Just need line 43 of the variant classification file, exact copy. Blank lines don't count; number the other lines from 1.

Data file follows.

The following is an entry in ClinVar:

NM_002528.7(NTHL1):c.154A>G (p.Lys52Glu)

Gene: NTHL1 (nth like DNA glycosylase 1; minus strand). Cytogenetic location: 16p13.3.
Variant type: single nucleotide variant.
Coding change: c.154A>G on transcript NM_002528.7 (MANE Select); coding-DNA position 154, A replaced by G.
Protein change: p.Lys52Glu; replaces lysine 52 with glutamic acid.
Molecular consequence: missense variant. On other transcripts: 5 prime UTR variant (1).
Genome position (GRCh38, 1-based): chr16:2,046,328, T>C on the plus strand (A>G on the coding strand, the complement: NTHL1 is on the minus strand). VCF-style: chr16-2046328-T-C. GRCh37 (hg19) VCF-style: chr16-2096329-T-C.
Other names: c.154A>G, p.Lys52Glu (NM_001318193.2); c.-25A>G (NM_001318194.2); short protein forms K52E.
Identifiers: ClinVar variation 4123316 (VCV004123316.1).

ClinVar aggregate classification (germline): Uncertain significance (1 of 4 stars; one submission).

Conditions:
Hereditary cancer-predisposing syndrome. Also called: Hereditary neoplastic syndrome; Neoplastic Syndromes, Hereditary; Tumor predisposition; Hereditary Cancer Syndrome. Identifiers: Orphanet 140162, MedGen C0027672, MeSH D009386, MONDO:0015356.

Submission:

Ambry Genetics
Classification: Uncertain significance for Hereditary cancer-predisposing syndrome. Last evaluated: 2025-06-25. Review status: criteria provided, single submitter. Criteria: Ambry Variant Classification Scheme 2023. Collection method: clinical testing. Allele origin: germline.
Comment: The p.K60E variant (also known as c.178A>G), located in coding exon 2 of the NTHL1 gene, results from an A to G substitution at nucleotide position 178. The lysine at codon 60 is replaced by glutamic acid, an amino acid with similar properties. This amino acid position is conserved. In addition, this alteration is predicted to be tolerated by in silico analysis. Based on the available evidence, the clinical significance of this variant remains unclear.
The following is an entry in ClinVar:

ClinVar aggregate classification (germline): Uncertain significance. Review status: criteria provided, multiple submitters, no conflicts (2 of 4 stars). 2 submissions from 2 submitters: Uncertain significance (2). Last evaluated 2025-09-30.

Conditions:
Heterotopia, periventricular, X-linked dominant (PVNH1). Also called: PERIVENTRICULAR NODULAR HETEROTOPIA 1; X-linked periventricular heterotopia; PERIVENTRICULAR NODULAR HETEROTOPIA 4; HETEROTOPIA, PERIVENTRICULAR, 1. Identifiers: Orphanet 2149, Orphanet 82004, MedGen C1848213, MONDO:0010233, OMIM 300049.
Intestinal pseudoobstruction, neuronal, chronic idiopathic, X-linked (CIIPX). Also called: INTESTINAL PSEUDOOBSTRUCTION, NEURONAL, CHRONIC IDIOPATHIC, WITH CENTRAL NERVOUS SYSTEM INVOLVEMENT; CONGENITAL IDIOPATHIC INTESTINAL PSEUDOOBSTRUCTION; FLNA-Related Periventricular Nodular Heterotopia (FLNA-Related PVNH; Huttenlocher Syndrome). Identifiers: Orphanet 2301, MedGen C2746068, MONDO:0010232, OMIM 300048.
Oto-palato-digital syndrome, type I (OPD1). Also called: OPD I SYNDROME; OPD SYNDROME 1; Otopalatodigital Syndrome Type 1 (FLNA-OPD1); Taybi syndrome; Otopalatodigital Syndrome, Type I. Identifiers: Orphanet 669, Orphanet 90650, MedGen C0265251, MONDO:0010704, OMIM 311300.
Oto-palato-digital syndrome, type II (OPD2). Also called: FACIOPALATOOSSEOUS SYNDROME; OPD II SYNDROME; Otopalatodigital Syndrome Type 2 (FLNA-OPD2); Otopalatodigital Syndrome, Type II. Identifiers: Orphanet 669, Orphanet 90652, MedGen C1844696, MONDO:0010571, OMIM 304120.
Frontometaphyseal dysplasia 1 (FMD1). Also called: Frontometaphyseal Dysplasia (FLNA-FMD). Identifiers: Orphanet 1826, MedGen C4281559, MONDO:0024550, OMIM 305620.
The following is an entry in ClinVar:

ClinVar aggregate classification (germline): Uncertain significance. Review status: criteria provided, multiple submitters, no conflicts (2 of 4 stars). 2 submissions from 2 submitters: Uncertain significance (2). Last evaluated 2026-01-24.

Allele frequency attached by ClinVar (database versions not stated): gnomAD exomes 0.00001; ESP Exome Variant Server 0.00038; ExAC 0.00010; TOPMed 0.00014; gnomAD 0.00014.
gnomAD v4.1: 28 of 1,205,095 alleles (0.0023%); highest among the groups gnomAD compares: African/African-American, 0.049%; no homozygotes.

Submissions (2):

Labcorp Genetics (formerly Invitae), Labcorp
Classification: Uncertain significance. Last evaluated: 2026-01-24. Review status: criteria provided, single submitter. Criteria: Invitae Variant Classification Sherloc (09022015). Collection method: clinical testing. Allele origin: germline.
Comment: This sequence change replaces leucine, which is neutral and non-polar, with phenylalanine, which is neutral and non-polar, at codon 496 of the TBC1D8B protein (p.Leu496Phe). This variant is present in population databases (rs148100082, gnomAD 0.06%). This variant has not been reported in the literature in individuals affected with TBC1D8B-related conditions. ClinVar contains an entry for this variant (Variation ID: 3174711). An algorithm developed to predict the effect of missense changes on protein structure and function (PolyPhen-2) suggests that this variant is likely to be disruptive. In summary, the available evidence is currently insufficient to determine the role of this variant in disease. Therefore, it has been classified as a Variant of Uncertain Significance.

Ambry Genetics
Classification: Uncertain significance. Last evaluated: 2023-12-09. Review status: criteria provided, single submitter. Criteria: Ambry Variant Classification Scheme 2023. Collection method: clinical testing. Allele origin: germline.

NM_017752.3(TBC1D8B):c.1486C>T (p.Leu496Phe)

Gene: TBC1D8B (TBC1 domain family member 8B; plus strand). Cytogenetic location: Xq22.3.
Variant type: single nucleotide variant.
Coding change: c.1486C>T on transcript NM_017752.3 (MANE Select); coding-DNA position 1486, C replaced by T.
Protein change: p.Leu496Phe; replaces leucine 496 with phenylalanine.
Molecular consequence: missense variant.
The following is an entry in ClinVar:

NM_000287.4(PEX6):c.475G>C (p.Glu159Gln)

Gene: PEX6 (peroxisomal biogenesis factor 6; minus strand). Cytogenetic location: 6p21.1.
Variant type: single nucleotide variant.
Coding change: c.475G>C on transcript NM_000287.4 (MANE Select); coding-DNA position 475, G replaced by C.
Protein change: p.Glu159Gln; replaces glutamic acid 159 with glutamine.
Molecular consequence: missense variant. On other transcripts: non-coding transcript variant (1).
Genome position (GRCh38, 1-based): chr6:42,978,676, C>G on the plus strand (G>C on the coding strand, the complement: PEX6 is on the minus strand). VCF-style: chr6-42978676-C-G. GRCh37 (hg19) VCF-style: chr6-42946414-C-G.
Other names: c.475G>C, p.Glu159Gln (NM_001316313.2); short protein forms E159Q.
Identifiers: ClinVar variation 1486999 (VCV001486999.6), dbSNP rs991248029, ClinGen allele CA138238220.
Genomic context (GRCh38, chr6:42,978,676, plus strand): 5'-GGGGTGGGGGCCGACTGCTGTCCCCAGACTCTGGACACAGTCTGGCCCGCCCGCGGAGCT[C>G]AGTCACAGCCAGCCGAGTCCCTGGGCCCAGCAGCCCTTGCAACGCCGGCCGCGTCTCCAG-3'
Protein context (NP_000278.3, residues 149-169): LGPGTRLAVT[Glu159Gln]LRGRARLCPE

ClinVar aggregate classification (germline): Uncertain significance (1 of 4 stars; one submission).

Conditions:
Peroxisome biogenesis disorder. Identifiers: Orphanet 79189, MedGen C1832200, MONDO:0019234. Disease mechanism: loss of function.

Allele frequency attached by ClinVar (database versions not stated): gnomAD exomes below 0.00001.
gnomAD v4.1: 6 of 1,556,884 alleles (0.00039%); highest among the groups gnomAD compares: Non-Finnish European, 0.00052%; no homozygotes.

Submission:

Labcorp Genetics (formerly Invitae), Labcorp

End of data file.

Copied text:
NM_000287.4(PEX6):c.475G>C (p.Glu159Gln)